The United States announced on 9 March that it has sent an additional 400 troops to Syria to help allied local fighters to capture the Islamic State (Isis) stronghold of Raqqa.
The Syrian Defense Forces — a US-supported coalition led by Kurds that includes Arab and Turkmen fighters — have been trying to isolate the northern Syrian city since November last year. Raqqa fell under Isis control in 2014.
The 400 additional US troops include a team of Army Rangers and a Marine artillery unit that arrived in Syria in the past few days. The increase will bring the number of US forces on the ground in Syria to about 900.
The US army has declined to say how many troops it has deployed in Syria.
"We are preparing logistical and fire support to enable a successful assault on Raqqa, the self-proclaimed capital of Isis," Colonel John L. Dorrian, a spokesman for the American-led command that is fighting the Islamic State in Iraq and Syria, is quoted as saying by the New York Times.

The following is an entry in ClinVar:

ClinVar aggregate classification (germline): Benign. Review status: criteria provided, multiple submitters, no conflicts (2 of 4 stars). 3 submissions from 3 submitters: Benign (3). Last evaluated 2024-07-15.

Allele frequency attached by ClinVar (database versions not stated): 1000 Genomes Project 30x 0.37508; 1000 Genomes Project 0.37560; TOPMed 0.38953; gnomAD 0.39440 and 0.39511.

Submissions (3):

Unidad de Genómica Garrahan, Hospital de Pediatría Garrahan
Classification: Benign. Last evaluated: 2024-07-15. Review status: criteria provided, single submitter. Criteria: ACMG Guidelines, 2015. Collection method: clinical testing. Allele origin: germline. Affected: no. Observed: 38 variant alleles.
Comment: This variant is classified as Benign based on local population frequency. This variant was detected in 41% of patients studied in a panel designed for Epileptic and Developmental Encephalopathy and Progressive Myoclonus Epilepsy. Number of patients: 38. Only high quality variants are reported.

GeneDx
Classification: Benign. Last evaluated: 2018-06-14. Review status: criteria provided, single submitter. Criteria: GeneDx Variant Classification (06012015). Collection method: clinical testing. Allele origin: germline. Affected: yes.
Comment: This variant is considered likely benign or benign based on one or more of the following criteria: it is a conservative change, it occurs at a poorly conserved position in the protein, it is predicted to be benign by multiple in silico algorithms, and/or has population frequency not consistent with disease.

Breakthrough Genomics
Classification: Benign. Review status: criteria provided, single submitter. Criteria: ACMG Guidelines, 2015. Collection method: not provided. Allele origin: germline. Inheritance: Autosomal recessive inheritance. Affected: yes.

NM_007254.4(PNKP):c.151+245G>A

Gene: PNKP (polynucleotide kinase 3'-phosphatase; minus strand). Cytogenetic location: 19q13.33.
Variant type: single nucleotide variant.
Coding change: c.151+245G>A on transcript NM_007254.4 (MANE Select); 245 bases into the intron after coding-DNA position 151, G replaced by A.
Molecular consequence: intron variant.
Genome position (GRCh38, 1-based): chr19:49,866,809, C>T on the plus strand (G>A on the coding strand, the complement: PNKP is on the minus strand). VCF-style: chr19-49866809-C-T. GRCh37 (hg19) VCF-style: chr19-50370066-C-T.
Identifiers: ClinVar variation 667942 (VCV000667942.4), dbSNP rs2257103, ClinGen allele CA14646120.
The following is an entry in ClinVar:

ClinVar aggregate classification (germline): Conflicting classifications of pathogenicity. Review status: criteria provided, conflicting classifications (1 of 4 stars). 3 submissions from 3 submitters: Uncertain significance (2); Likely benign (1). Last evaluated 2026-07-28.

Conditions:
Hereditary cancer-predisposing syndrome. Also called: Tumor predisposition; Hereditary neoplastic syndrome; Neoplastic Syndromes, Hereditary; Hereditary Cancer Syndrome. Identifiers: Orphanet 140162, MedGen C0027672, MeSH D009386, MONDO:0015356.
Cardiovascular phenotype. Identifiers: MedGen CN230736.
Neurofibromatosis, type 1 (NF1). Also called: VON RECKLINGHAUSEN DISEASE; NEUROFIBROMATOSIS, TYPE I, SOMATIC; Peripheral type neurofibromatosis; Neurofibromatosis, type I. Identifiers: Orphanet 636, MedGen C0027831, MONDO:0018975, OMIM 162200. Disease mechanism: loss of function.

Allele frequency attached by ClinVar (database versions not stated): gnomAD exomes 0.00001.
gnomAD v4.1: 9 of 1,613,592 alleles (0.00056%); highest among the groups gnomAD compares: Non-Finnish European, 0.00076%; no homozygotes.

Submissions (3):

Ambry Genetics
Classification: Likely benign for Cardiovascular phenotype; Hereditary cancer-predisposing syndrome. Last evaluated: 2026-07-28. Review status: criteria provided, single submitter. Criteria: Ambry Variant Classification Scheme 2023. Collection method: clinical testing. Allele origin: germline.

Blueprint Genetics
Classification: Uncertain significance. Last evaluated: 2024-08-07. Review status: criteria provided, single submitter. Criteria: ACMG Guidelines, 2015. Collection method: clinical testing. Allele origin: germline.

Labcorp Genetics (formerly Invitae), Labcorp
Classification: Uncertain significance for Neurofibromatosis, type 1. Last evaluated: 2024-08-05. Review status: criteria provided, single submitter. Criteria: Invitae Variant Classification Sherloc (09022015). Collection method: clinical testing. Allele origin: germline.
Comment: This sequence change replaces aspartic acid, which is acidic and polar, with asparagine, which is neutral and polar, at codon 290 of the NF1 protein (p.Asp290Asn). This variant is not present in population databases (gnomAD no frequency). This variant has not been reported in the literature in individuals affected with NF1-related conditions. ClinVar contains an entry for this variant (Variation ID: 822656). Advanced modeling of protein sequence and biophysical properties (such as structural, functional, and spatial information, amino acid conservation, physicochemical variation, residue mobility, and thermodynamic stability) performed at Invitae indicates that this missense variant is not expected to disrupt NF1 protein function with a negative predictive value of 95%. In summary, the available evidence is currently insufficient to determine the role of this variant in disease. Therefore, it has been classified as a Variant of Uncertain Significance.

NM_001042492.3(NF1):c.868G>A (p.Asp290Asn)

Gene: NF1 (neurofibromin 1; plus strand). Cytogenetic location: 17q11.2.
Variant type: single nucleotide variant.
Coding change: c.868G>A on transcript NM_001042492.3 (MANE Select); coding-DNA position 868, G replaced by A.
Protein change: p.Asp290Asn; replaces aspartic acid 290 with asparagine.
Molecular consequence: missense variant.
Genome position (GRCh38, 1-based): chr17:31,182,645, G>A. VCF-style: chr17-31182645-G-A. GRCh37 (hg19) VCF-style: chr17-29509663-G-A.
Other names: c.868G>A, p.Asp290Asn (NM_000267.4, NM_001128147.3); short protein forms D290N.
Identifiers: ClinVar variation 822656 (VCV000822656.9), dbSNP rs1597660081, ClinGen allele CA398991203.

"The exact numbers and locations of these forces are sensitive in order to protect our forces, but there will be approximately an additional 400 enabling forces deployed for a temporary period to enable our Syrian partnered forces to defeat Isis in Raqqa."
The announcement came after it emerged that Isis leadership in the militant group's self-declared capital of Raqqa had begun to flee the city under pressure from US air strikes and Syrian fighters, essentially leaving thousands of die hard followers to defend the city.
However, a US defence official quoted by the New York Times said the leaders' flight did not mean the battle to take Raqqa would be straightforward. Between 3,000 and 4,000 fighters remain in the city.
During recent US-led coalition air strikes, 20 civilians including children were killed near the city, according to BBC.